A ballance is available of 5000 yen or more, and the membership button is pressed

The display thanks them for their membership payment and instructs them through the following process (dring this time, the BA will be disabled, and the front buttons temporarily serve new purpose):

  1. A receipt is printed, containing a transaction number, the word MEMBERSHIP, the date and time, and a space to write a name.
  2. The user is asked to tear off the receipt and write their name on it, then insert it into a slot
  3. When the user confirms this is complete (by pressing the membership button once more), the machine prints a second receipt
  4. The user is asked to retain this receipt for their records, and strike the membership button once again
  5. The machine then returns to a previous mode:
    1. If a ballance remains, it returns to the place transaction mode
    2. I no ballance remains, but the user also made a donation, it returns to the donation receipt mode
    3. If no ballance remains and the user did not make a donation, it returns to the attract mode

The audit button is pressed

The display guides the user through the the audits. By pressing the membership button, the user can step through:

  • Total amount of money expected in the box
  • Number of memberships paid
  • Number of 1000 yen donations paid
  • Set Time and Date
  • Reset the audits

Resetting the audits does NOT reset the transaction numbers in eeprom. It only resets the cash amounts to zero. This is so that when the administrators remove the cash to take to the bank, the box starts counting cash from zero again. The administrator should record the data and verifying against the actual cash count before resetting the data.


Counting Pins

The Arduino is limited on pins, and this project will use nearly all of them. Lets review some of the items on the list, before making pin assignments. I at some point mentioned that the receipt printer should show the time and date. While this COULD be a 'code only' clock, those tend to drift out of time quick. Especially when we may not always have complete control of incrementing the tick. I would rather use a battery backed real time clock. Thus, we need to keep I2C pins available.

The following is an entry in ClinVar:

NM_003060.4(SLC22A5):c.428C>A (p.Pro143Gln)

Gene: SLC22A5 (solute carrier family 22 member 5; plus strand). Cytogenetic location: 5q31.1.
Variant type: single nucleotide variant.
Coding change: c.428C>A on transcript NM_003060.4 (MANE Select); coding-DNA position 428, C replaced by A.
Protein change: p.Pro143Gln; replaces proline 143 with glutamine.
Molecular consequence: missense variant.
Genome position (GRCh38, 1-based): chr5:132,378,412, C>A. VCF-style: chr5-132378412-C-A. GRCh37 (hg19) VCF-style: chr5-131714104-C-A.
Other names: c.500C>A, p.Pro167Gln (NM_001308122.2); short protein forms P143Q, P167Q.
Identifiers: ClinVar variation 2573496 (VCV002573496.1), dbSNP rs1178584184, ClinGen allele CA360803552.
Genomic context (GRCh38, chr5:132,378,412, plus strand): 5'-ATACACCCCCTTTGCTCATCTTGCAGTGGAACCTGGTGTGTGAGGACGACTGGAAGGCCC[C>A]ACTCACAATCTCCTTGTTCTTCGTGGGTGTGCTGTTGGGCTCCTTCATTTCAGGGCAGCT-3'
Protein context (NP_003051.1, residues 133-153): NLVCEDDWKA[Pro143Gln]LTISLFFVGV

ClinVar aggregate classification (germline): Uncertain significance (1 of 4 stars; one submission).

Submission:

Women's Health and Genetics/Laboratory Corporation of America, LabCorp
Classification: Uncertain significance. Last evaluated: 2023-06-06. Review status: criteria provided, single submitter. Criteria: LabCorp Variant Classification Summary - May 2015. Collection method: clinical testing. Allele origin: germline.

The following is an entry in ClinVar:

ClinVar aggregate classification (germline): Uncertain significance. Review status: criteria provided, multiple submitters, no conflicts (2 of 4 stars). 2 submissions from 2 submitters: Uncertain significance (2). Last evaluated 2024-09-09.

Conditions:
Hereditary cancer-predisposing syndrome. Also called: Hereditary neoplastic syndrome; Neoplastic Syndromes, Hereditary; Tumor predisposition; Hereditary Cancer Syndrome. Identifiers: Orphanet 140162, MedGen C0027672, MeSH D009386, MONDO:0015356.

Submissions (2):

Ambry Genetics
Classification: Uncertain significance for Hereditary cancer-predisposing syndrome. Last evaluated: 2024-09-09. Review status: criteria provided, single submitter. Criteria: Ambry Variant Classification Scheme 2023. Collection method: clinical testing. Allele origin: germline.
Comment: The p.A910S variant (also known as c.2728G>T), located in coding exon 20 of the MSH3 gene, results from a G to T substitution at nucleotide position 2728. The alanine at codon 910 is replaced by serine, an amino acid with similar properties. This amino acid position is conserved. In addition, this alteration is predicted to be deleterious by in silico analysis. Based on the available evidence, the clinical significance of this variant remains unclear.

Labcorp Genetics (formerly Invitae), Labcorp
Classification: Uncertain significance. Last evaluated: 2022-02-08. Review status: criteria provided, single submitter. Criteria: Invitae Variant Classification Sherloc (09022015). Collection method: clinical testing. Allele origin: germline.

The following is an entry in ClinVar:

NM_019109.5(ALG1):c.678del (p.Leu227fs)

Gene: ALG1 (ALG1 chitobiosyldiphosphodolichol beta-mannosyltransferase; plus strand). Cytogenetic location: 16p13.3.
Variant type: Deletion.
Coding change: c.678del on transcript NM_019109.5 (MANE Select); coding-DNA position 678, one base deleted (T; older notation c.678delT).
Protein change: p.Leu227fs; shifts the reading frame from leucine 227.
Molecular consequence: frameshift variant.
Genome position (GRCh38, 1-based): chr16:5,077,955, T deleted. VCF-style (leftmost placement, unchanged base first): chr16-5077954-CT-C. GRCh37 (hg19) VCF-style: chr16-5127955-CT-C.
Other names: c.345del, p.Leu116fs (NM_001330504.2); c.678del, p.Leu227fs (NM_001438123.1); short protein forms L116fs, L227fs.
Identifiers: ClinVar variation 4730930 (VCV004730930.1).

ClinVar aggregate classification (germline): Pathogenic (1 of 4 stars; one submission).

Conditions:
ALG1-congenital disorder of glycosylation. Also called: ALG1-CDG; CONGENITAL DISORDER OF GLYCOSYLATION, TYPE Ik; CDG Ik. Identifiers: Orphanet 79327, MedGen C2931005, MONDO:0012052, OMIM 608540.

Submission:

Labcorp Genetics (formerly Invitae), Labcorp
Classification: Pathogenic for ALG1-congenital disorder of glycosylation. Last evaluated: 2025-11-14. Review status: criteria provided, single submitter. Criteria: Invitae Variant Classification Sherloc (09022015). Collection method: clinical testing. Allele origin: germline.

The other big pin hog is the LCD screen. Consider that the LCD in 4 bit mode needs four data pins, as well as two control pins (RS and E). Here is my pin chart:

  • D0 - N/A - serial terminal debug
  • D1 - N/A - serial terminal debug
  • D2 - NV10USB pulse output
  • D3 - NV10USB channel enable
  • D4 - Membership button
  • D5 - Donate button
  • D6 - Membership LED
  • D7 - Donate LED
  • D8 - Audit button
  • D9 - LCD R/S
  • D10 - Software serial Rx for printer
  • D11 - Software serial Tx for printer
  • D12 - LCD E
  • D13 - N/A (LED -  may be used for status?)
  • A0 - LCD D4
  • A1 - LCD D5
  • A2 - LCD D6
  • A3 - LCD D7
  • A4 - Real Time Clock I2C
  • A5 - Real Time Clock I2C


Code Functions

In order to realize the complete functionality of this project, we will need to explore several topics on the Arduino platform (some of which even I may not be immediately familar with). Key libraries include Wire, the appropriate RTC library, LiquidCrystal, EEPROM, and the Adafruit thermal printer library.

The following list is neither complete nor set in stone, but covers a few of the more critical functional blocks I belive we will need in order to build a working system:

  • Fetching/updating accounting and transaction number variables from EEPROM
  • Writing the new data back to the EEPROM
  • Subtracting a transaction from the ballance and then making next mode determination
  • printing receipts
  • Reading the RTC



Project reference: